i should linger a bit on the hipster hostel in denver. i really liked it, and most likely will stay there again if i need a city getaway…hey its possible. hostel fish is a converted brothel downtown. it is just a couple blocks from the greyhound station. downstairs there is a restaurant and bar, upstairs it hosts its own bar alongside the community kitchen. across the street is a fine brewery that often has a food cart next to it. both the brewery and the food cart are overpriced. however, this is all just a block or so away from a main street full of options from slices of pizza (advertising vegan slices) with live music to an irish pub. so i had one beer at the brewery post long fucking bus ride, grabbed a couple of slices, listened to some music, and night-capped it at the hostel.

at first the bartender at the hostel was kind of an ass to me, but then i mentioned something about the music he was playing, he was playing chastity belt, and he lit up! finally i found a venue to get past his fascade. he is a budding singer/songwriter who hosts an open mike there at the hostel. so we were able to chat about music and small stages and such.

 

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piano in the bar of the hostel

 

i was so excited about my new adventure that i couldn’t sleep, so i took another shower, the first was to get the grime of bus travel off me, (i like bus and train travel, but that last leg between pueblo and denver was extra grimmy for lots and lots of reasons). so my second shower was to relax my mind and muscles. i settled in to a meditation and finally slept…and dreamed so many dreams.

for the last month, my dreams have been full to overflowing of symbolism and metaphors. my snake dreams have returned, but have shifted. in one dream i sliced an amazingly wide snake, like so wide and dense it was similar in size to a tree trunk, the kind of trees you find in the pacific northwest….freaking wide! and i just sliced it so cleanly so smoothly with some sword…i could see its internal rings and workings…i can still see it, like right now while i reflect on it.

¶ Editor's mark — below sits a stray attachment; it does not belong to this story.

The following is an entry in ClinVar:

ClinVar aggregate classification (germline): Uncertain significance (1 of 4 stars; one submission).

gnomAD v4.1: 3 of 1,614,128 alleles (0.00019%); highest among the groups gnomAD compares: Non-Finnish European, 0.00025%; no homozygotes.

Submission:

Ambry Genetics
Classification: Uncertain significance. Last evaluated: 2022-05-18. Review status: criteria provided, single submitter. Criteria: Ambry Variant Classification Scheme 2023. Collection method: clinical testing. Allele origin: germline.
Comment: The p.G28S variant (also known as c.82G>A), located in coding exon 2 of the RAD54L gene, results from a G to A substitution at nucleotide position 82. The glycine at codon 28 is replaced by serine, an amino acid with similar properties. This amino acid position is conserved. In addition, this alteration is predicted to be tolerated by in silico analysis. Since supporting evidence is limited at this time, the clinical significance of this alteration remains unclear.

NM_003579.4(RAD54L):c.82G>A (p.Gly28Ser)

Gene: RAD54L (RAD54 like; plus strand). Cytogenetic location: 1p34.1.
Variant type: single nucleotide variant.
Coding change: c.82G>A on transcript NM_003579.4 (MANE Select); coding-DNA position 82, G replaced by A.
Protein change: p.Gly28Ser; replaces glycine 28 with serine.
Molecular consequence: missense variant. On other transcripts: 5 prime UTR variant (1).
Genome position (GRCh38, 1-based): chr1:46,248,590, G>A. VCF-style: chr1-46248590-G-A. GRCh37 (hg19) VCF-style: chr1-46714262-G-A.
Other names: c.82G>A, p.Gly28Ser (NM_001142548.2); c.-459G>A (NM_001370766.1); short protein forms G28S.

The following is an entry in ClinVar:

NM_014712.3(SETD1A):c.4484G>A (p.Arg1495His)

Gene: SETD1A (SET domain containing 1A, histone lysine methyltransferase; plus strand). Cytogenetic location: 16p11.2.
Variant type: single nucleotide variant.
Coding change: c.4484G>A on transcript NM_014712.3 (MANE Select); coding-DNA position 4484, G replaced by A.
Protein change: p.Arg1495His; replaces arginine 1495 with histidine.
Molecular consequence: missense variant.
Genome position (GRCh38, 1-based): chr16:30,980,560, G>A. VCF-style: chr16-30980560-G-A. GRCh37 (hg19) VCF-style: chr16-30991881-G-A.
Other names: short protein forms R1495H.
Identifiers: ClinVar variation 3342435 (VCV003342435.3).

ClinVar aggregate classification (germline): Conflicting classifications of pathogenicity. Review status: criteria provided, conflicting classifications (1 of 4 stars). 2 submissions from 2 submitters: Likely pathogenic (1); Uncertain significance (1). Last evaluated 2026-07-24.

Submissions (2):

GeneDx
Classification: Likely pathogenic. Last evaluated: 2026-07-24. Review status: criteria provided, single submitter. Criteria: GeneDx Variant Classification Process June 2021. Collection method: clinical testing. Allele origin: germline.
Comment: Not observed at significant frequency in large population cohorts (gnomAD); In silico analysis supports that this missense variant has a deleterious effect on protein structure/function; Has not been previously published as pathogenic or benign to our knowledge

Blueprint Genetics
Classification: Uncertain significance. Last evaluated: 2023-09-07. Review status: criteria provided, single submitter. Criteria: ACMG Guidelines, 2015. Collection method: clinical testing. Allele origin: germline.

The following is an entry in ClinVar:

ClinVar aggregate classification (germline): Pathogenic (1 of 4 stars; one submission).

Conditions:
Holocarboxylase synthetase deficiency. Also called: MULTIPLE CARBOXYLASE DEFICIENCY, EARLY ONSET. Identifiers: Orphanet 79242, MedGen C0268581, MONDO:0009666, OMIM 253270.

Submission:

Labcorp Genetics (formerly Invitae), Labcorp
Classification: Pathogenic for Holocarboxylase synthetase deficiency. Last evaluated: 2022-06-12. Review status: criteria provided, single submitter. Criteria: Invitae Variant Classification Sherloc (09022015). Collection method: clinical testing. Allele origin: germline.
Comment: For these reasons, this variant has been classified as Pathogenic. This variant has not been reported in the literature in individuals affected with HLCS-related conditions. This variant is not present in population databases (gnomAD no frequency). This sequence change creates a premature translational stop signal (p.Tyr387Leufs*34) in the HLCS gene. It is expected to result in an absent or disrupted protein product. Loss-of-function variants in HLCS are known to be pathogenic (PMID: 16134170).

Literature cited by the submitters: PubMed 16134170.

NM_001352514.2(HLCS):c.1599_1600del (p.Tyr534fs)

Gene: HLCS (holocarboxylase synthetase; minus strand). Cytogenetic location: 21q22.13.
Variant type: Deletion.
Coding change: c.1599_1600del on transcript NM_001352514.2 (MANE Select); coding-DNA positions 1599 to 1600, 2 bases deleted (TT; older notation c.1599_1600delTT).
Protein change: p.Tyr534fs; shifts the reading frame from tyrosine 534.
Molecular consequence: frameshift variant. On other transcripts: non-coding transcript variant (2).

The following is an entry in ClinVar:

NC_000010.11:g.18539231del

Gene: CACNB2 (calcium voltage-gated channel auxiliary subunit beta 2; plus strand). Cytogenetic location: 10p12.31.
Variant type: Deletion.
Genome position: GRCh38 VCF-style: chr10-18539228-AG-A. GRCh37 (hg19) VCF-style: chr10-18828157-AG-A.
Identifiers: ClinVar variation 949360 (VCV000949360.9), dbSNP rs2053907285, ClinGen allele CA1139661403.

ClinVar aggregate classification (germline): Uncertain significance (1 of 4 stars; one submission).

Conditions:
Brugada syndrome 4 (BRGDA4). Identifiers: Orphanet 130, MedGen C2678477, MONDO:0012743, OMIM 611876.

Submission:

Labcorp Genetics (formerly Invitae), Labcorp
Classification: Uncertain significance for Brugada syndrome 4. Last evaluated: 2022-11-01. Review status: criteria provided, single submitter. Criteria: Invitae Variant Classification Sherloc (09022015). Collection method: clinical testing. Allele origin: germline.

the next snake dream was more intense. i was wrestling or something with two snakes who were more rattlesnake/viper like. i finally got a grasp of them both, one in each hand, close to their heads. yet, not close enough to keep them from biting my hands in that special place between the thumb and index finger…that place used so much in chinese medicine. i was finally able to strangle them.

but this night, the dreams were of people i have intimately loved in the past. people i haven’t seen in years. each one i stayed friends with after the break-up, but our paths have taken us in different directions and we don’t cross paths much anymore. a facebook like or instagram check-in, maybe a random text message, but otherwise we have drifted in the sea of former loves. the dreams this night were so vivid. i could smell each person’s unique scent again, and remember all the curves and scars that told their stories, the tastes and textures…i awoke warm and happy and thankful for each one of those amazing people who have graced my life. as i venture to a town where i know no one at all. where i will be doing work i have never done before, for i don’t know how long, with so many unknowns… the reminder of being loved by people i never expected to have loved me in the first place, was a most excellent send off.

 

and that, my friends is how i ended up in this little mountain town. population roughly 12,000. elevation in the valley is 6700’+. there are hot springs all around, and the people are so nice. i work as a housekeeper for a property management/vacation resort company. i am the only white person who is not a manager. my coworkers are from mexico, ecuador, jamaica, haiti… i make nearly double what any job was offering in wichita, and more than what most jobs offered in portland when i left. and i am in a small mountain town. one of the few that is actually having snow right now. and i cannot believe how happy i am.